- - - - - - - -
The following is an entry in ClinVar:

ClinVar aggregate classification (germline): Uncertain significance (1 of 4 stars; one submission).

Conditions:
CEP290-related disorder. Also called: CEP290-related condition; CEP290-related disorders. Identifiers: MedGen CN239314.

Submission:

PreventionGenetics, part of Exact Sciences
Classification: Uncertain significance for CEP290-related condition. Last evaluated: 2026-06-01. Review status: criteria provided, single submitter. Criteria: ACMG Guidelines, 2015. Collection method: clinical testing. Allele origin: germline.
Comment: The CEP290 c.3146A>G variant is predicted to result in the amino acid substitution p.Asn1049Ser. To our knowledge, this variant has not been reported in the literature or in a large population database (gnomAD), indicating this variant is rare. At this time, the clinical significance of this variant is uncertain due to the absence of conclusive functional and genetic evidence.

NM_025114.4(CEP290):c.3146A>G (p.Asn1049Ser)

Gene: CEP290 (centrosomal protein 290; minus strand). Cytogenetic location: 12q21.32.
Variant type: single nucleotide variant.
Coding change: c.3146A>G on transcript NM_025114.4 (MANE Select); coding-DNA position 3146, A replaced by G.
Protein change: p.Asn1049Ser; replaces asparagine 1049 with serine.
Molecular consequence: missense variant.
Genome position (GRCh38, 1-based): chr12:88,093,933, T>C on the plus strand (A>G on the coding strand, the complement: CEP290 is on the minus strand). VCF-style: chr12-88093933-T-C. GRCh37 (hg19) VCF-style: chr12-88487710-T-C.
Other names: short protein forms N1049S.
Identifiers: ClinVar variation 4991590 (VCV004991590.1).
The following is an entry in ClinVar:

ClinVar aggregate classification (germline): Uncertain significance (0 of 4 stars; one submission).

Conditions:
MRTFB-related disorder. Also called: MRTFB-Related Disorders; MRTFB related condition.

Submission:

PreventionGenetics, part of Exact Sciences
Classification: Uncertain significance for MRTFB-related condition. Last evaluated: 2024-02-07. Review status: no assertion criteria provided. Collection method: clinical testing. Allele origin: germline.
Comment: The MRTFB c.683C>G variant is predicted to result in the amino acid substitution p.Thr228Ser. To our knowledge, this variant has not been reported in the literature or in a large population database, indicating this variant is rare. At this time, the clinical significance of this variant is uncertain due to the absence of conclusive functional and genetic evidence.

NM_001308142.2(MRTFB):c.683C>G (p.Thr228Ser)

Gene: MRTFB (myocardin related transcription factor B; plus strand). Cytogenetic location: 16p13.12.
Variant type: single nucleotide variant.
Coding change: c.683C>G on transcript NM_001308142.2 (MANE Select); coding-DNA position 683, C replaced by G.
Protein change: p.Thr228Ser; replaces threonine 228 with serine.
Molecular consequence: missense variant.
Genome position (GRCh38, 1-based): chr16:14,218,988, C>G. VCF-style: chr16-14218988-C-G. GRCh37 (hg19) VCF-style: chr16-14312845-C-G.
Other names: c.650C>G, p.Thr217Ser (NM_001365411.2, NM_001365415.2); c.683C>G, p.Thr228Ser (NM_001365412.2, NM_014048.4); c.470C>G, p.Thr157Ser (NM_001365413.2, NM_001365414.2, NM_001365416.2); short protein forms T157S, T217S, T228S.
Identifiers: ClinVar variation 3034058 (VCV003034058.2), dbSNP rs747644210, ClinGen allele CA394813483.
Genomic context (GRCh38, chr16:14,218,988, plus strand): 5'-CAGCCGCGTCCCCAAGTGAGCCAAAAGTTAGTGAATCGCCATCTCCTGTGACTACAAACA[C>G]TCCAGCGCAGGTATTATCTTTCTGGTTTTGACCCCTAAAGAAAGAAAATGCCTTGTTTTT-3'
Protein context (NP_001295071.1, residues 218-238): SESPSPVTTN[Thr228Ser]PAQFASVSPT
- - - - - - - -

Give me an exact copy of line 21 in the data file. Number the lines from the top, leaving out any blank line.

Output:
MRTFB-related disorder. Also called: MRTFB-Related Disorders; MRTFB related condition.